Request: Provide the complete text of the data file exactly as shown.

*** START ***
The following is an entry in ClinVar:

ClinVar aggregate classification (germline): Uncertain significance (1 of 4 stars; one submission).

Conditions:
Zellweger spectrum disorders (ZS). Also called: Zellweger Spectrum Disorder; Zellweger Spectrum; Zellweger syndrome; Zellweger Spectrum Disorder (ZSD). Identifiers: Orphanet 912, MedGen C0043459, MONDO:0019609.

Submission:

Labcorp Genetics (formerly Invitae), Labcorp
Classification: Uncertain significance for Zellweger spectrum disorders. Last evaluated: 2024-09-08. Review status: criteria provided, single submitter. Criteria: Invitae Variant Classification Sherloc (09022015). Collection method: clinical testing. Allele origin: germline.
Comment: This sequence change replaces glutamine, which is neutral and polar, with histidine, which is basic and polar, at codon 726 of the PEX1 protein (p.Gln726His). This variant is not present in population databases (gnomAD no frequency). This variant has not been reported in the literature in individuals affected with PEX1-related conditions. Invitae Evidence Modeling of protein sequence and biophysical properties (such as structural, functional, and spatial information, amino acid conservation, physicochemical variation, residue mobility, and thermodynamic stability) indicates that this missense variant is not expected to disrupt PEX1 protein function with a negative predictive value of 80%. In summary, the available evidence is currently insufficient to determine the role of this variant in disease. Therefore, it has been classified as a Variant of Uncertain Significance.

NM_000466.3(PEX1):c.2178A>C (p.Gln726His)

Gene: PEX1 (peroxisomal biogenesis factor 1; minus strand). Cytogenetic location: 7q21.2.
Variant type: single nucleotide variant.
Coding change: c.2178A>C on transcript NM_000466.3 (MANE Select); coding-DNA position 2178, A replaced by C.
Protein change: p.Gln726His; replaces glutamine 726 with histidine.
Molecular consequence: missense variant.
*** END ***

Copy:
The following is an entry in ClinVar:

ClinVar aggregate classification (germline): Uncertain significance (1 of 4 stars; one submission).

Conditions:
Zellweger spectrum disorders (ZS). Also called: Zellweger Spectrum Disorder; Zellweger Spectrum; Zellweger syndrome; Zellweger Spectrum Disorder (ZSD). Identifiers: Orphanet 912, MedGen C0043459, MONDO:0019609.

Submission:

Labcorp Genetics (formerly Invitae), Labcorp
Classification: Uncertain significance for Zellweger spectrum disorders. Last evaluated: 2024-09-08. Review status: criteria provided, single submitter. Criteria: Invitae Variant Classification Sherloc (09022015). Collection method: clinical testing. Allele origin: germline.
Comment: This sequence change replaces glutamine, which is neutral and polar, with histidine, which is basic and polar, at codon 726 of the PEX1 protein (p.Gln726His). This variant is not present in population databases (gnomAD no frequency). This variant has not been reported in the literature in individuals affected with PEX1-related conditions. Invitae Evidence Modeling of protein sequence and biophysical properties (such as structural, functional, and spatial information, amino acid conservation, physicochemical variation, residue mobility, and thermodynamic stability) indicates that this missense variant is not expected to disrupt PEX1 protein function with a negative predictive value of 80%. In summary, the available evidence is currently insufficient to determine the role of this variant in disease. Therefore, it has been classified as a Variant of Uncertain Significance.

NM_000466.3(PEX1):c.2178A>C (p.Gln726His)

Gene: PEX1 (peroxisomal biogenesis factor 1; minus strand). Cytogenetic location: 7q21.2.
Variant type: single nucleotide variant.
Coding change: c.2178A>C on transcript NM_000466.3 (MANE Select); coding-DNA position 2178, A replaced by C.
Protein change: p.Gln726His; replaces glutamine 726 with histidine.
Molecular consequence: missense variant.